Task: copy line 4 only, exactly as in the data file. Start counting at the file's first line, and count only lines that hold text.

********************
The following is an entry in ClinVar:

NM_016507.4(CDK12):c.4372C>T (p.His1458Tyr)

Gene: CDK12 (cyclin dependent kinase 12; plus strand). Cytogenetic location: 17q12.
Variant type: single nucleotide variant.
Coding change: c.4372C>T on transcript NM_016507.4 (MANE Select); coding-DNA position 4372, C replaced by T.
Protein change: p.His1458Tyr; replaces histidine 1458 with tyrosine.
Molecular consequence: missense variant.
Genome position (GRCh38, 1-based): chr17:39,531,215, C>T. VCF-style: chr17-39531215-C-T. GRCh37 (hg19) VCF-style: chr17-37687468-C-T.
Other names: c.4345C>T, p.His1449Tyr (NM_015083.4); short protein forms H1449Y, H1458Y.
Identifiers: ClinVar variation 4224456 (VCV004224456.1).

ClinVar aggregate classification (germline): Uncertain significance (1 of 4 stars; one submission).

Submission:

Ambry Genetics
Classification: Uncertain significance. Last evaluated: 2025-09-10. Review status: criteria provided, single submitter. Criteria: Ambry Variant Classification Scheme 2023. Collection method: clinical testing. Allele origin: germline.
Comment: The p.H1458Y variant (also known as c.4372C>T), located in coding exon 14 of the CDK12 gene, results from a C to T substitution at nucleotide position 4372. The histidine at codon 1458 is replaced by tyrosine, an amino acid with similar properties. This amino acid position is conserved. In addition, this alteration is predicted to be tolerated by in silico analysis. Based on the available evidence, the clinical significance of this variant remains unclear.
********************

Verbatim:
Variant type: single nucleotide variant.